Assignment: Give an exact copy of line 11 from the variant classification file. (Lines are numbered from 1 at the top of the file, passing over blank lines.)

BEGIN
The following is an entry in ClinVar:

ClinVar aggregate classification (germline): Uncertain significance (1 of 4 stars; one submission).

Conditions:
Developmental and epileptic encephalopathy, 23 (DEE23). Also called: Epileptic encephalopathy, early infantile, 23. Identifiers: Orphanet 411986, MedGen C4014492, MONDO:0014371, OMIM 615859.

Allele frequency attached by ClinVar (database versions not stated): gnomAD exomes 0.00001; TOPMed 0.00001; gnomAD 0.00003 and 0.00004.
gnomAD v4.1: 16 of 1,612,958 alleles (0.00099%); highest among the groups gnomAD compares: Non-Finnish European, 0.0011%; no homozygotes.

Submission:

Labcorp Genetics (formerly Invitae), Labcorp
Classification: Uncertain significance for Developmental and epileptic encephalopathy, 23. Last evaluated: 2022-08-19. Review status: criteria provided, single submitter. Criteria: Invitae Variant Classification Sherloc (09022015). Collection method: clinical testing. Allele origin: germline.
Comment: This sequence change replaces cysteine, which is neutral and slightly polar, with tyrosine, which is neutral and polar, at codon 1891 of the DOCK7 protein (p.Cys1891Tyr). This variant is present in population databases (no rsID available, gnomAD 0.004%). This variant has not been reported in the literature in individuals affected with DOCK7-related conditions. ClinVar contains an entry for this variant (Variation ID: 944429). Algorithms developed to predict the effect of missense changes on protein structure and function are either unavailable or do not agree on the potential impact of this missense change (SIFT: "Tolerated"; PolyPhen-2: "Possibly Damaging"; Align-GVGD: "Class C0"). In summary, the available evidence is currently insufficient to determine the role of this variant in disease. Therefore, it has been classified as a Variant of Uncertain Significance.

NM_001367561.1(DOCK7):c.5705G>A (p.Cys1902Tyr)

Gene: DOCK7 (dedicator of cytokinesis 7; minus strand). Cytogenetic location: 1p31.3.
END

NM_001367561.1(DOCK7):c.5705G>A (p.Cys1902Tyr)